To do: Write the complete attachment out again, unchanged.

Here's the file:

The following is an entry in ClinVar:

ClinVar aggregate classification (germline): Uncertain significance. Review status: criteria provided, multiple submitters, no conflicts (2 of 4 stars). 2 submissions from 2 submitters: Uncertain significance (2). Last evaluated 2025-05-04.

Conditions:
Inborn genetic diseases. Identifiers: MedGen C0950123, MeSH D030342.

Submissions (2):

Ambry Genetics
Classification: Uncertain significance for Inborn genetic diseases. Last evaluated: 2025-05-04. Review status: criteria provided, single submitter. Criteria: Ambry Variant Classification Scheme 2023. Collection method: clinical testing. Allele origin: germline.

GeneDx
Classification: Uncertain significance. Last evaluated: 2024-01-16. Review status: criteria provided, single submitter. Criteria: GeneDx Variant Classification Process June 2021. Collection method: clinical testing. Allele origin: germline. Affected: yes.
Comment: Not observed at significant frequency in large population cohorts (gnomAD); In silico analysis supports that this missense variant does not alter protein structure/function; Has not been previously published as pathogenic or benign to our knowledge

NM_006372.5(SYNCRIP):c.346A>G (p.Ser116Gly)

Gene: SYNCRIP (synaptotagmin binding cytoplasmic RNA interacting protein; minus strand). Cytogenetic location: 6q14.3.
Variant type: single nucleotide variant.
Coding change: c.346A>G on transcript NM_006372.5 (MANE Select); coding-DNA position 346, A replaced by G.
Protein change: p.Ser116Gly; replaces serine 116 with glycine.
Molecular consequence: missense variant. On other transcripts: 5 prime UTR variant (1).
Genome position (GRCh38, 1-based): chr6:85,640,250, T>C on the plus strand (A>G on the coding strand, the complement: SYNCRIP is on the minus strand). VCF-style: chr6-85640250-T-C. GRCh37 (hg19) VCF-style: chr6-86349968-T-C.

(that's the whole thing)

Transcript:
The following is an entry in ClinVar:

ClinVar aggregate classification (germline): Uncertain significance. Review status: criteria provided, multiple submitters, no conflicts (2 of 4 stars). 2 submissions from 2 submitters: Uncertain significance (2). Last evaluated 2025-05-04.

Conditions:
Inborn genetic diseases. Identifiers: MedGen C0950123, MeSH D030342.

Submissions (2):

Ambry Genetics
Classification: Uncertain significance for Inborn genetic diseases. Last evaluated: 2025-05-04. Review status: criteria provided, single submitter. Criteria: Ambry Variant Classification Scheme 2023. Collection method: clinical testing. Allele origin: germline.

GeneDx
Classification: Uncertain significance. Last evaluated: 2024-01-16. Review status: criteria provided, single submitter. Criteria: GeneDx Variant Classification Process June 2021. Collection method: clinical testing. Allele origin: germline. Affected: yes.
Comment: Not observed at significant frequency in large population cohorts (gnomAD); In silico analysis supports that this missense variant does not alter protein structure/function; Has not been previously published as pathogenic or benign to our knowledge

NM_006372.5(SYNCRIP):c.346A>G (p.Ser116Gly)

Gene: SYNCRIP (synaptotagmin binding cytoplasmic RNA interacting protein; minus strand). Cytogenetic location: 6q14.3.
Variant type: single nucleotide variant.
Coding change: c.346A>G on transcript NM_006372.5 (MANE Select); coding-DNA position 346, A replaced by G.
Protein change: p.Ser116Gly; replaces serine 116 with glycine.
Molecular consequence: missense variant. On other transcripts: 5 prime UTR variant (1).
Genome position (GRCh38, 1-based): chr6:85,640,250, T>C on the plus strand (A>G on the coding strand, the complement: SYNCRIP is on the minus strand). VCF-style: chr6-85640250-T-C. GRCh37 (hg19) VCF-style: chr6-86349968-T-C.